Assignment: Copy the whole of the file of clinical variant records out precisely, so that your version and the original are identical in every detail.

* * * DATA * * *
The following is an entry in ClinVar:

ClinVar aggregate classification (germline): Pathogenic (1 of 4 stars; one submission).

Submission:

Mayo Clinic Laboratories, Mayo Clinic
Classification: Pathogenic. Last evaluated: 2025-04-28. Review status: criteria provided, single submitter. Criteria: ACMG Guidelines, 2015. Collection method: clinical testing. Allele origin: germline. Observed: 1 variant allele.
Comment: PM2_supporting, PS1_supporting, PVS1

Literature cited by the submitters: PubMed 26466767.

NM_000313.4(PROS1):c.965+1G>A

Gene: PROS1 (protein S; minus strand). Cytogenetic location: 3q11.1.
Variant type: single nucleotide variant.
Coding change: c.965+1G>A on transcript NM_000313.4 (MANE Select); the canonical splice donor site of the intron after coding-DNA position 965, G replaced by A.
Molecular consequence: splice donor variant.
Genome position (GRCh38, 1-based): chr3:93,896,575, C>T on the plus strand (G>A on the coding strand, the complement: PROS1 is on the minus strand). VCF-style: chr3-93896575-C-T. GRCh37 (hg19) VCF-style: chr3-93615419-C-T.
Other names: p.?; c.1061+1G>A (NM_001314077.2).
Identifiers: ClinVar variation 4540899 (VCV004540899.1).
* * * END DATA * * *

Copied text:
The following is an entry in ClinVar:

ClinVar aggregate classification (germline): Pathogenic (1 of 4 stars; one submission).

Submission:

Mayo Clinic Laboratories, Mayo Clinic
Classification: Pathogenic. Last evaluated: 2025-04-28. Review status: criteria provided, single submitter. Criteria: ACMG Guidelines, 2015. Collection method: clinical testing. Allele origin: germline. Observed: 1 variant allele.
Comment: PM2_supporting, PS1_supporting, PVS1

Literature cited by the submitters: PubMed 26466767.

NM_000313.4(PROS1):c.965+1G>A

Gene: PROS1 (protein S; minus strand). Cytogenetic location: 3q11.1.
Variant type: single nucleotide variant.
Coding change: c.965+1G>A on transcript NM_000313.4 (MANE Select); the canonical splice donor site of the intron after coding-DNA position 965, G replaced by A.
Molecular consequence: splice donor variant.
Genome position (GRCh38, 1-based): chr3:93,896,575, C>T on the plus strand (G>A on the coding strand, the complement: PROS1 is on the minus strand). VCF-style: chr3-93896575-C-T. GRCh37 (hg19) VCF-style: chr3-93615419-C-T.
Other names: p.?; c.1061+1G>A (NM_001314077.2).
Identifiers: ClinVar variation 4540899 (VCV004540899.1).